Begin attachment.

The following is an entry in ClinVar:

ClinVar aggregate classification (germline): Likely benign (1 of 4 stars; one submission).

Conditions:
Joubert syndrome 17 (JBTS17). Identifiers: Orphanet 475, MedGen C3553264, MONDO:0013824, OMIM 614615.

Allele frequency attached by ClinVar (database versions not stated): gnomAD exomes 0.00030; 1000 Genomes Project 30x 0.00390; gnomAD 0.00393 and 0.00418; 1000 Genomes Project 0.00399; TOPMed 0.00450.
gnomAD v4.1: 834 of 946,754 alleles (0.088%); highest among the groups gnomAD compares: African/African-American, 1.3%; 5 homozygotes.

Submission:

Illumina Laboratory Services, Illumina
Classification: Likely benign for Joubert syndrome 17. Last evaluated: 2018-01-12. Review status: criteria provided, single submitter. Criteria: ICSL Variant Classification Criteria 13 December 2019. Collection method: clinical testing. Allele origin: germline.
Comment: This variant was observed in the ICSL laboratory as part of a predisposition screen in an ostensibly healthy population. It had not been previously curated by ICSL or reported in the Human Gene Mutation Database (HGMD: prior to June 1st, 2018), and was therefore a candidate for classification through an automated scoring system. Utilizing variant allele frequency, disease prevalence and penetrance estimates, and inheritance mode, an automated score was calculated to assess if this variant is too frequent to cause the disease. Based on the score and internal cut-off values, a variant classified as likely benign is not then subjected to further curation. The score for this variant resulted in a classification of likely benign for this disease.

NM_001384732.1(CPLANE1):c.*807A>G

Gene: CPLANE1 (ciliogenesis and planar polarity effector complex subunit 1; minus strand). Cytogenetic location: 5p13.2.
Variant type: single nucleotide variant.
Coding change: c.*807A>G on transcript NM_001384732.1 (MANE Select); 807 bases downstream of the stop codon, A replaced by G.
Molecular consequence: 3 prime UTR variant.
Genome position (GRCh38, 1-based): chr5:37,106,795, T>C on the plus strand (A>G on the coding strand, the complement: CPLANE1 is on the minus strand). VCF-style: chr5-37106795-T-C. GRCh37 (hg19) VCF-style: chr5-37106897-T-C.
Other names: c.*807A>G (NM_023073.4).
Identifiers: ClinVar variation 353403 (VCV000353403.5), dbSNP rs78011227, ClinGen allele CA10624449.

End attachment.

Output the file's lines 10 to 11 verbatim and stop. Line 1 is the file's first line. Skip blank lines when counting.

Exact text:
Comment: This variant was observed in the ICSL laboratory as part of a predisposition screen in an ostensibly healthy population. It had not been previously curated by ICSL or reported in the Human Gene Mutation Database (HGMD: prior to June 1st, 2018), and was therefore a candidate for classification through an automated scoring system. Utilizing variant allele frequency, disease prevalence and penetrance estimates, and inheritance mode, an automated score was calculated to assess if this variant is too frequent to cause the disease. Based on the score and internal cut-off values, a variant classified as likely benign is not then subjected to further curation. The score for this variant resulted in a classification of likely benign for this disease.

NM_001384732.1(CPLANE1):c.*807A>G